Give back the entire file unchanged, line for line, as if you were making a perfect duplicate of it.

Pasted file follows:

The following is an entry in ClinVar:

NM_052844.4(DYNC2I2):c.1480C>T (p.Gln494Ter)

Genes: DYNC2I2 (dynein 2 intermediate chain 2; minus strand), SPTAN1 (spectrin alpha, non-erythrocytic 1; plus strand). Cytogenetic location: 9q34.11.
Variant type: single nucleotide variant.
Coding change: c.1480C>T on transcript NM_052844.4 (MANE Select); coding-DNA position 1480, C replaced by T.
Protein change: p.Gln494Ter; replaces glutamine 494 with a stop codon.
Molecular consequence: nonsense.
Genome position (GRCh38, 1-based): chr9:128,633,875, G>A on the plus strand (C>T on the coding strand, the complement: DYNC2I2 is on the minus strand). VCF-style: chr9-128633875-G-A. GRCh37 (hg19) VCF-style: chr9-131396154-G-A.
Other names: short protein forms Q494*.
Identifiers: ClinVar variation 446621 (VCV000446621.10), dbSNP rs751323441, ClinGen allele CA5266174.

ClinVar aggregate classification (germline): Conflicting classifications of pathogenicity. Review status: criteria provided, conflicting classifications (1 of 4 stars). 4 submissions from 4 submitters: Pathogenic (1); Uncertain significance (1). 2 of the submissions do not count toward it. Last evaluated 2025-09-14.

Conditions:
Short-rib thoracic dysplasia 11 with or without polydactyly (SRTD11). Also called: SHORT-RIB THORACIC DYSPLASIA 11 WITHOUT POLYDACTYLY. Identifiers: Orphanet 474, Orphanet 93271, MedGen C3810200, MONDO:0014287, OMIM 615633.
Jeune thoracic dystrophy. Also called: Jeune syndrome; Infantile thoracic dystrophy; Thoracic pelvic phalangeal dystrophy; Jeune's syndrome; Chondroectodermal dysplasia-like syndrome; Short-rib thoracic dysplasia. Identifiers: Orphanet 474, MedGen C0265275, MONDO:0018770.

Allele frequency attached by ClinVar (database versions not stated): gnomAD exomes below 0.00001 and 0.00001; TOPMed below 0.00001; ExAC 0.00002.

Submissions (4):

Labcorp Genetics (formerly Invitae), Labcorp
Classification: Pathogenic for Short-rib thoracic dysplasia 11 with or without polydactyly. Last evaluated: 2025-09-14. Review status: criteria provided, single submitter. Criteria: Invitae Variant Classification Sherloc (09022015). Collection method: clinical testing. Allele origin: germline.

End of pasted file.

The following is an entry in ClinVar:

NM_052844.4(DYNC2I2):c.1480C>T (p.Gln494Ter)

Genes: DYNC2I2 (dynein 2 intermediate chain 2; minus strand), SPTAN1 (spectrin alpha, non-erythrocytic 1; plus strand). Cytogenetic location: 9q34.11.
Variant type: single nucleotide variant.
Coding change: c.1480C>T on transcript NM_052844.4 (MANE Select); coding-DNA position 1480, C replaced by T.
Protein change: p.Gln494Ter; replaces glutamine 494 with a stop codon.
Molecular consequence: nonsense.
Genome position (GRCh38, 1-based): chr9:128,633,875, G>A on the plus strand (C>T on the coding strand, the complement: DYNC2I2 is on the minus strand). VCF-style: chr9-128633875-G-A. GRCh37 (hg19) VCF-style: chr9-131396154-G-A.
Other names: short protein forms Q494*.
Identifiers: ClinVar variation 446621 (VCV000446621.10), dbSNP rs751323441, ClinGen allele CA5266174.

ClinVar aggregate classification (germline): Conflicting classifications of pathogenicity. Review status: criteria provided, conflicting classifications (1 of 4 stars). 4 submissions from 4 submitters: Pathogenic (1); Uncertain significance (1). 2 of the submissions do not count toward it. Last evaluated 2025-09-14.

Conditions:
Short-rib thoracic dysplasia 11 with or without polydactyly (SRTD11). Also called: SHORT-RIB THORACIC DYSPLASIA 11 WITHOUT POLYDACTYLY. Identifiers: Orphanet 474, Orphanet 93271, MedGen C3810200, MONDO:0014287, OMIM 615633.
Jeune thoracic dystrophy. Also called: Jeune syndrome; Infantile thoracic dystrophy; Thoracic pelvic phalangeal dystrophy; Jeune's syndrome; Chondroectodermal dysplasia-like syndrome; Short-rib thoracic dysplasia. Identifiers: Orphanet 474, MedGen C0265275, MONDO:0018770.

Allele frequency attached by ClinVar (database versions not stated): gnomAD exomes below 0.00001 and 0.00001; TOPMed below 0.00001; ExAC 0.00002.

Submissions (4):

Labcorp Genetics (formerly Invitae), Labcorp
Classification: Pathogenic for Short-rib thoracic dysplasia 11 with or without polydactyly. Last evaluated: 2025-09-14. Review status: criteria provided, single submitter. Criteria: Invitae Variant Classification Sherloc (09022015). Collection method: clinical testing. Allele origin: germline.